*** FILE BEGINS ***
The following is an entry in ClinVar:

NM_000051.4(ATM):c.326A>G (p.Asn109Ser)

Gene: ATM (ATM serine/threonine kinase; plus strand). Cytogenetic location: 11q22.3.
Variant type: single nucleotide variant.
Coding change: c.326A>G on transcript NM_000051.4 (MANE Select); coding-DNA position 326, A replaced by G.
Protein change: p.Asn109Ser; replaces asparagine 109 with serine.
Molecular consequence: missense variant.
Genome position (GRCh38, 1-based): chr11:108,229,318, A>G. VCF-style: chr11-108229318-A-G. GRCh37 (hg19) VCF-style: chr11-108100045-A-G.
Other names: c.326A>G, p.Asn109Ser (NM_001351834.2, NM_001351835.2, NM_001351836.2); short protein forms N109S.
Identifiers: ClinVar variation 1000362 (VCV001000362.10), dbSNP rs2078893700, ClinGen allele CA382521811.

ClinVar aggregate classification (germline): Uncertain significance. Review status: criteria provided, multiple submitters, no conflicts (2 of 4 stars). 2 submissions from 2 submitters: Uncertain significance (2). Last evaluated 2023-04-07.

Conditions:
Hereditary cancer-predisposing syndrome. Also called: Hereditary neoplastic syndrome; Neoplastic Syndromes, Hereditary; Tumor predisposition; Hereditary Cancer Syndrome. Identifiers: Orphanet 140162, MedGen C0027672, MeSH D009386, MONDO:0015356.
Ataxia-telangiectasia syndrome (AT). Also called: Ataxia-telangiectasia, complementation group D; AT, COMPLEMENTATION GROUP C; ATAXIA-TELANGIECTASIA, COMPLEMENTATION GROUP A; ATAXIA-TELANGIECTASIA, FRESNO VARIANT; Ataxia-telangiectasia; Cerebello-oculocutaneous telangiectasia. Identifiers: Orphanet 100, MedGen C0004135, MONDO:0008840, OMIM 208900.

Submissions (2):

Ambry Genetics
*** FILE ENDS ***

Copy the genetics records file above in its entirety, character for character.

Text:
The following is an entry in ClinVar:

NM_000051.4(ATM):c.326A>G (p.Asn109Ser)

Gene: ATM (ATM serine/threonine kinase; plus strand). Cytogenetic location: 11q22.3.
Variant type: single nucleotide variant.
Coding change: c.326A>G on transcript NM_000051.4 (MANE Select); coding-DNA position 326, A replaced by G.
Protein change: p.Asn109Ser; replaces asparagine 109 with serine.
Molecular consequence: missense variant.
Genome position (GRCh38, 1-based): chr11:108,229,318, A>G. VCF-style: chr11-108229318-A-G. GRCh37 (hg19) VCF-style: chr11-108100045-A-G.
Other names: c.326A>G, p.Asn109Ser (NM_001351834.2, NM_001351835.2, NM_001351836.2); short protein forms N109S.
Identifiers: ClinVar variation 1000362 (VCV001000362.10), dbSNP rs2078893700, ClinGen allele CA382521811.

ClinVar aggregate classification (germline): Uncertain significance. Review status: criteria provided, multiple submitters, no conflicts (2 of 4 stars). 2 submissions from 2 submitters: Uncertain significance (2). Last evaluated 2023-04-07.

Conditions:
Hereditary cancer-predisposing syndrome. Also called: Hereditary neoplastic syndrome; Neoplastic Syndromes, Hereditary; Tumor predisposition; Hereditary Cancer Syndrome. Identifiers: Orphanet 140162, MedGen C0027672, MeSH D009386, MONDO:0015356.
Ataxia-telangiectasia syndrome (AT). Also called: Ataxia-telangiectasia, complementation group D; AT, COMPLEMENTATION GROUP C; ATAXIA-TELANGIECTASIA, COMPLEMENTATION GROUP A; ATAXIA-TELANGIECTASIA, FRESNO VARIANT; Ataxia-telangiectasia; Cerebello-oculocutaneous telangiectasia. Identifiers: Orphanet 100, MedGen C0004135, MONDO:0008840, OMIM 208900.

Submissions (2):

Ambry Genetics